“Wam Bam Man” pits a feisty saleswoman against a richer older man and the reader gets to watch the fallout. Set in Nigeria, but universal in its portrayal of events, the story speaks to anyone who has ever been trapped in a sticky situation. The author, Nwankwo spoke to us about her take on women’s rights, the multiple art forms she expresses herself in as well as some of her literary influences.


Black Letter Media: You mentioned that you are an actress and a singer in addition to being a writer. Do those other art forms ever impact your writing and creative process?

Nwankwo Adaobi: Yes…after all, I really find it difficult to describe myself as “just a writer” or “singer” or whatever. For the longest time, I thought I should be able to do so. I thought being labeled helped centralize or helped defined someone – like when they called me a feminist or womanist and I struggled to always portray it even when it was not necessary…instead of just being myself. With age comes maturity they say…now I reject labels. People evolve into more of themselves as they grow and learn and develop. So every part of you…every part of your creativeness should grow and evolve – unify or diversify but ultimately help make a broader and even more interesting body of work. Just don’t label it. It may depress you.

I am the seller. He is the buyer. But, I am a good saleswoman. The distinction? I want to be friends with my buyers. I take the time and I listen to their stories. I know who’s married even though he doesn’t wear his ring. I know how many kids many of them have. I know whose marriage is in trouble or which won’t be intact, in the near future. – The Wam Bam Man, Nwankwo Adaobi

BLM: Are there any writers whose work influences you?

second-class-citizenNA: Wow!  Surely. I love Buchi Emecheta. Few works of African literature will beat the ending of the Joys of Motherhood in what it says without saying.  Her book Second Class Citizen is major. And I love Ama Ata Aidoo. Her work – Changes…beautiful! Mariama Bâ still has a fan in me after, So Long a Letter – how do you portray something so vividly and yet cast aspersions without…casting aspersions? Did I make sense now? (laughs). Ngũgĩ wa Thiong’o, Ayi Kwei Armah…I think am an oldie kind of reader. I love these guys and girls. From the personal to the political, they are amazing!


BLM: “Wam Bam Man” describes a situation I think most women have found themselves in – being on the receiving end of unwanted sexual attention. What inspired you to write this story?

NA: Honest to God, I wish we could go back in time to public castrations using blades and horses on rapists and paedophiles. Nothing more sickening. The rape culture is alive and well and these horrible human beings are getting away with sadism. I pray that women speak out more and may God help our authorities to bring them victory and these men to justice.



BLM: Do you think about your personal experiences and use them for your writing?

NA: Sure. Where else would one draw out such emotions from? You must put yourself in the position you’re talking about otherwise, what do you have? You’ll sound phony and personally, I think I can smell it when someone is trying too hard. There’s power in vulnerability. There’s the spirit of change at the end of vulnerability. Like a twig snapping back after bending over. So, you don’t just think as a writer, you feel.


BLM: Do you have any short stories that are your favourite?

NA: I love animal short stories any day. Virtues, talking animals, the forest settings…the “once upon a time…” stories, I am a sucker for them. No particular one stands out. I take the whole book and I consume it.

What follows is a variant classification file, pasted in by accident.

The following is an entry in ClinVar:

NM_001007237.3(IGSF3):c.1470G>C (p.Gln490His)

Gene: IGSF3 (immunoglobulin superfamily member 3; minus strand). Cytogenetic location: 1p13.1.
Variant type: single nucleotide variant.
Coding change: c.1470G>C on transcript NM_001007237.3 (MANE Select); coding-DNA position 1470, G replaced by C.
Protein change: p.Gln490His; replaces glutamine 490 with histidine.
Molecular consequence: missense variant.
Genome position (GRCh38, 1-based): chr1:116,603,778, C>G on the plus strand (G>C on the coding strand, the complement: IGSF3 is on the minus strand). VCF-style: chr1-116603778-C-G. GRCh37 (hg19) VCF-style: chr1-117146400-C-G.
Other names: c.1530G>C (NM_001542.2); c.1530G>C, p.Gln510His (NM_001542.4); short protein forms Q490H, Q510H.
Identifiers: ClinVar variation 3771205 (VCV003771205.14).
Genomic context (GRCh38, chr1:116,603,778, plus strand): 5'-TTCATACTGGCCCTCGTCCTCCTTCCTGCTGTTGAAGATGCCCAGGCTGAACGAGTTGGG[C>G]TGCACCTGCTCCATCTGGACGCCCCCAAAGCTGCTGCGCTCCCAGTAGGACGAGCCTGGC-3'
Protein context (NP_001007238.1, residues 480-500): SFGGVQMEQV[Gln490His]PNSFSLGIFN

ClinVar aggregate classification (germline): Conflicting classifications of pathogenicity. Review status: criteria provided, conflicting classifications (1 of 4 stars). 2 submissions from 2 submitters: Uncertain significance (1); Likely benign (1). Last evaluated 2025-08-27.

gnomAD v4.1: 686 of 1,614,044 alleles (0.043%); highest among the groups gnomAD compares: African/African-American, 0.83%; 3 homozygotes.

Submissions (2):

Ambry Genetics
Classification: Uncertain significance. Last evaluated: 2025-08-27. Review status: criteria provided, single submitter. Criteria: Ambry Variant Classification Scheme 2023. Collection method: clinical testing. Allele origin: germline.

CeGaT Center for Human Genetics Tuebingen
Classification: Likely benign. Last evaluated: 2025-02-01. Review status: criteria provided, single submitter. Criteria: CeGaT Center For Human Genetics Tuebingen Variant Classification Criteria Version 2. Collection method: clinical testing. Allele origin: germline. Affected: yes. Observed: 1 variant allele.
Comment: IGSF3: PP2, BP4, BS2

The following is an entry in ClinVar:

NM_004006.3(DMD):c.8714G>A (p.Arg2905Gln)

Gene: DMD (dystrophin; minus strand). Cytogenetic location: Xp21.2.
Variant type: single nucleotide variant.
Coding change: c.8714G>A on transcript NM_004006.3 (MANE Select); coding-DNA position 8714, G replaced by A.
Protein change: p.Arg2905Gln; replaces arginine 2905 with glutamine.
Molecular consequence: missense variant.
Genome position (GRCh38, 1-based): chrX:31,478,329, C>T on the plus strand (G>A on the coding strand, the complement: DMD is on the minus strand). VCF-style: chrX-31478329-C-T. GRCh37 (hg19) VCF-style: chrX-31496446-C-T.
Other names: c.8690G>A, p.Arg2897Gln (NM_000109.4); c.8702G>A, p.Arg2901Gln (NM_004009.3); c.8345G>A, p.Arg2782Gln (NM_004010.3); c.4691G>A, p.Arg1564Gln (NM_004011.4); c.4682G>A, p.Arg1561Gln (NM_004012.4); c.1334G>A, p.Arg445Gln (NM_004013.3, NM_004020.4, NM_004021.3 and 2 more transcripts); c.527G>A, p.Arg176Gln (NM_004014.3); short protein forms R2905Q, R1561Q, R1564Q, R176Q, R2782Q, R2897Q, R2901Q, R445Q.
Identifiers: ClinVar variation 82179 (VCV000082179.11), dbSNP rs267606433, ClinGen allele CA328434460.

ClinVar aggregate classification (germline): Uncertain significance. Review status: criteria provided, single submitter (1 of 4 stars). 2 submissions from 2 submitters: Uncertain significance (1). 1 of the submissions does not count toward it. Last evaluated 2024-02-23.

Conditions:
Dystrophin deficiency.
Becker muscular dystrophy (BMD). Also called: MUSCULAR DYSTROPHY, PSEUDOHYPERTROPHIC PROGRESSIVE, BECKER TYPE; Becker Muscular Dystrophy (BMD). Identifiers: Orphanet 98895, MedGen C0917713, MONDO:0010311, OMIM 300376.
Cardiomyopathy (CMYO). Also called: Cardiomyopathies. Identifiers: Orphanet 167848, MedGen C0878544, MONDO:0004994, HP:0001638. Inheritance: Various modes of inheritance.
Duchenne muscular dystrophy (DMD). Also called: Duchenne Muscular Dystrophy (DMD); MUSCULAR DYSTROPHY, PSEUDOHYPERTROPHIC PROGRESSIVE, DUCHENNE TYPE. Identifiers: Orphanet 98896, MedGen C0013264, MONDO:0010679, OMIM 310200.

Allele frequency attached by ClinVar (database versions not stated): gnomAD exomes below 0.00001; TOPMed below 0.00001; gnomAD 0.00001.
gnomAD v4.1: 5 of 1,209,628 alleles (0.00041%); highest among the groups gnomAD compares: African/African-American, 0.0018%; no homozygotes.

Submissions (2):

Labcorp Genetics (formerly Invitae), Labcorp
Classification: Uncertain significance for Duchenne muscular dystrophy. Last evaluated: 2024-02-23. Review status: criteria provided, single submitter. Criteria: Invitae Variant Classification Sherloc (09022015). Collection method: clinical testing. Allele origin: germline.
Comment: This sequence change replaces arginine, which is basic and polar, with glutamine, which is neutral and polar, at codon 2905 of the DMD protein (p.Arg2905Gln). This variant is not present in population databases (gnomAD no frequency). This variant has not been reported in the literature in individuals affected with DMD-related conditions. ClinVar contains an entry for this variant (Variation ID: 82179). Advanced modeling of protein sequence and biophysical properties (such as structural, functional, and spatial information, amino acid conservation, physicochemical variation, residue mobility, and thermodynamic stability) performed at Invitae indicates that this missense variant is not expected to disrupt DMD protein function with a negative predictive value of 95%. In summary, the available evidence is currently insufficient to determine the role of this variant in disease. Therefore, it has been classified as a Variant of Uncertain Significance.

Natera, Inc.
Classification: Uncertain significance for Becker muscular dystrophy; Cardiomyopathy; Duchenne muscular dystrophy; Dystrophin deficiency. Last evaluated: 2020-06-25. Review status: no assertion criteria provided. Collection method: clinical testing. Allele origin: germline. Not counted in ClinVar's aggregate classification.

BLM: In terms of writing, what can we look forward to from you, next?

NA: Oh, I am just getting warmed up. I have been working on wonderful stuff for my blog www.adaobiokwy.com. I must revive it. Within a few days, I will unveil some work I’ve been putting aside just for it. I am also working on a feature length movie and a soap together. I feel really excited…and nervous about it all but, if there’s one thing I am certain of, it’s this: if I am not terribly nervous of my trajectory, it is totally wrong. If it keeps me awake and on my toes, dammit, this is it… I am alive!


IMG_20160804_125714Nwankwo Adaobi is a Nigerian writer, singer, actress and blogger at www.adaobiokwy.com. She has contributed to Nigerian feature films and has published a novel, And the World Goes Around and a collection of short stories, The Forbidden Offer and Other Stories, available on Amazon.

She graduated from Nnamdi Azikiwe University, Awka in 2008 where she studied English Language and Literature and went on to major in Literature as well at the University of Abuja, Nigeria.

Adaobi is passionate about working with the youth of Nigeria towards greater individual development leading towards better national growth and development.

Look out for the launch of The Short Story Is Dead! Long Live The Short Story! Vol. 2 to read “Wam Bam Man”. 

In case you missed it, the following stories have been shortlisted:

A Night to Remember by Christine Coates

The Silence of the Morning by Gugu McLaren

Circles by Mapule Mohulatsi

Parallels of Yesterday by Thato Magano

Wam Bam Man by Nwankwo Adaobi

For My Brother by Nkosithandile Peme

Men are Fools by Obinna Udenwe

pre-order at R125 from our online store until the 4th of March.

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  1. Happy to know we still have Great Nigerian writer to look up to. You hardly read any good story in Nigeria nowadays. Hoping to hear more from Adaobi

  2. The corpus of Third Generation Nigerian writers still draw inspiration from the previous generation as can be seen above. The themes of displacement, violence, none belonging rings true today as it always has.

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